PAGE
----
Public Editor

Is A1 coverage ‘glorifying’ F. Glenn Miller Jr.?

Readers very often contact me with criticisms like this one I received from an emailer about today’s Page A1:

It would be very nice if The Star quit glorifying that nasty killer like you guys did, today, on page 1 of the April 15th edition. Please take his pics off the front page (or remove them forever) and put his info inside the paper. He and his ilk are probably reveling in The Star's coverage. He doesn't deserve this kind of attention.

The central image on the page is a photo of Frazier Glenn Miller, Jr., also known as Frasier Glenn Scott, who is accused of capital murder and first-degree premeditated murder in shootings Sunday at two Jewish centers in Johnson County, Kan.

In the 1984 image, Miller is pictured with two guns, posing in front of a poster depicting a Confederate flag and a logo for the Carolina Knights of the Klu Klux Klan. It’s also accompanied by a smaller image of his booking shot from Sunday.

Two other stories in the package concern the three victims of the shootings, also with small photos. The dominant photo on the page is the “balcony” across the top, depicting two family members of William Lewis Corporon and Reat Underwood, the grandfather and grandson who died in the attacks.

The question here is whether the overall impression on the page presents Miller in a way he would approve of. It’s quite possible he is enjoying his notoriety while in custody.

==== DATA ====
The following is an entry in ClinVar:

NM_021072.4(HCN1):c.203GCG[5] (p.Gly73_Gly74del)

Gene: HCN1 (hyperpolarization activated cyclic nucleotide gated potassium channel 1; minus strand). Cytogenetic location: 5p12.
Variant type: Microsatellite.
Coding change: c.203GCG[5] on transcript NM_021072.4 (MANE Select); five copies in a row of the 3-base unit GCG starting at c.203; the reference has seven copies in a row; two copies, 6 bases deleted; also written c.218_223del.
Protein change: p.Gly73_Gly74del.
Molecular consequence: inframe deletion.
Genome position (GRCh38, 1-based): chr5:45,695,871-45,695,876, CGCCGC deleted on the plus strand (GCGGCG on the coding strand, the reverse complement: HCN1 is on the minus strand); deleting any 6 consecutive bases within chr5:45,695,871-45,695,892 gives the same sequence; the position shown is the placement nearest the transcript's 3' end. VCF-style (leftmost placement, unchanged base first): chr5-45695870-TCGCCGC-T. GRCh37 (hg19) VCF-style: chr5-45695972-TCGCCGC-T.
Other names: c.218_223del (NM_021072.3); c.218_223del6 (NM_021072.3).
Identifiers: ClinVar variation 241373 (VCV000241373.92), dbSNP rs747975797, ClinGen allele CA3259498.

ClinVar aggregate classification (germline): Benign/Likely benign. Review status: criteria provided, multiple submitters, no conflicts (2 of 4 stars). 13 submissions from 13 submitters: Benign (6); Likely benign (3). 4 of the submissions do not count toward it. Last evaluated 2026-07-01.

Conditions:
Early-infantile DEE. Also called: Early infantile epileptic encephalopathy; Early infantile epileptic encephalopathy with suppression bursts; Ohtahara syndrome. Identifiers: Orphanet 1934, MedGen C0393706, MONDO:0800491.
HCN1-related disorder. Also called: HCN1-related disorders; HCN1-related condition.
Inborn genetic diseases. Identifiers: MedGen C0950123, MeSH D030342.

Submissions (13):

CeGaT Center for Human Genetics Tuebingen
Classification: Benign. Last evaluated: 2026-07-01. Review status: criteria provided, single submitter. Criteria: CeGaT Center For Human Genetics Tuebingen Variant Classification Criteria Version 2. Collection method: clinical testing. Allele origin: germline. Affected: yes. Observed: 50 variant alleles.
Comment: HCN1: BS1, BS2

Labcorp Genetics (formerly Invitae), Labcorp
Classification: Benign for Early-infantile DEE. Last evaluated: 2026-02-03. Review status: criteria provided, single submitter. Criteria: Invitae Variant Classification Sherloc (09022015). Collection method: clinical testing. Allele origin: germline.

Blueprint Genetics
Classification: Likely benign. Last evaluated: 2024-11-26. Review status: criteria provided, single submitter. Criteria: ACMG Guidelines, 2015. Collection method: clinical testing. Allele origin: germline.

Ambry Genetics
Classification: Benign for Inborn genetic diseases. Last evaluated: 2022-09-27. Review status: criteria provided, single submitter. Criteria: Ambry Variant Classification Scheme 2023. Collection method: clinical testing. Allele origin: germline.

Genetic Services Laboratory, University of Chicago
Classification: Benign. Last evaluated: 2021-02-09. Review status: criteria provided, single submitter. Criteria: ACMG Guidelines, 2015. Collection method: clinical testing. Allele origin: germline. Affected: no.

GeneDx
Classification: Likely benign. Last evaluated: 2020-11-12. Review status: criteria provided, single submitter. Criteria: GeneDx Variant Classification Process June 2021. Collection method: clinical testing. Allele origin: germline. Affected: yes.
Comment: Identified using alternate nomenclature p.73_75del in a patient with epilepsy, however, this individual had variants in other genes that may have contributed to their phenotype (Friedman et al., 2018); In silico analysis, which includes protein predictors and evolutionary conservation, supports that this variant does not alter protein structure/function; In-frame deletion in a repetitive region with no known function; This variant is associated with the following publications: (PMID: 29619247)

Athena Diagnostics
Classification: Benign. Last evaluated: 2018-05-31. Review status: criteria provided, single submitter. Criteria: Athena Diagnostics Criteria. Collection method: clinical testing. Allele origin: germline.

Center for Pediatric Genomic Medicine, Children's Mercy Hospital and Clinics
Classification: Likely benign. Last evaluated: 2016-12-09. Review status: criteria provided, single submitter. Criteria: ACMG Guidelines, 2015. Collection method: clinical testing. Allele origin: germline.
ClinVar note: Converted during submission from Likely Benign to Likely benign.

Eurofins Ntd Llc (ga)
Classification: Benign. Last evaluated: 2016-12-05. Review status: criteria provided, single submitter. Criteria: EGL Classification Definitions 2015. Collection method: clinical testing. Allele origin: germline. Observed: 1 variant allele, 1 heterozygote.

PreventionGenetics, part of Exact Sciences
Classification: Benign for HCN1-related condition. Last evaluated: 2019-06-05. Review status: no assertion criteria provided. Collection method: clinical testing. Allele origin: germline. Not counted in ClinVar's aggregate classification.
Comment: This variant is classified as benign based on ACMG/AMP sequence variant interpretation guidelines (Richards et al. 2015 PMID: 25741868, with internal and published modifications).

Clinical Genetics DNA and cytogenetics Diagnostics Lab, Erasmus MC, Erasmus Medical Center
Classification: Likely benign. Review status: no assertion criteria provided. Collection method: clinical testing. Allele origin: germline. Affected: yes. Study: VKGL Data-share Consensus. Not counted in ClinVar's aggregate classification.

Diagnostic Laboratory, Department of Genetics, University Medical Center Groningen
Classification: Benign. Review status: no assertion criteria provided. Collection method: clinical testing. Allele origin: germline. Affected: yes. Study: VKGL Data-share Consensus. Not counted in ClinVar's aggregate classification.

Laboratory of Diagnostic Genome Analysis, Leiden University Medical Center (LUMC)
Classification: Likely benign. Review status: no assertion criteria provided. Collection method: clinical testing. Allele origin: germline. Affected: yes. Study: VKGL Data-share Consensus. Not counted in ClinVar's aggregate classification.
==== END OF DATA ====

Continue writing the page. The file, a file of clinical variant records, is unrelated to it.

But at the same time, there is no question that the public is keenly interested in who he is, and the media shouldn’t shy away from telling that very important part of the tale. The Star’s story looks at his background and raises questions about why a man with such a well-documented history of incendiary rhetoric and a prison record for weapons violations could have launched such a surprise attack.

Does the page present him in a positive, glorifying light? That’s a little difficult for me to see. And looking at it from a cold journalistic standpoint, I think you might argue that the presentation is a little imbalanced in that it almost presupposes Miller’s guilt based on past actions. (And yes, I know these sorts of arguments are one of the frustrations readers often express with journalists. Since Miller is the only suspect and his past is such an open book, perhaps those usual standards of “fairness” could seem a little ridiculous.)

So I think it’s an entirely understandable that people have such a negatively visceral reaction to seeing Miller’s image, especially in such a violently threatening context. Even if the image doesn’t glorify him or the crimes of which he’s accused, it’s putting a very provocative visual in readers’ faces. I understand why it’s so upsetting.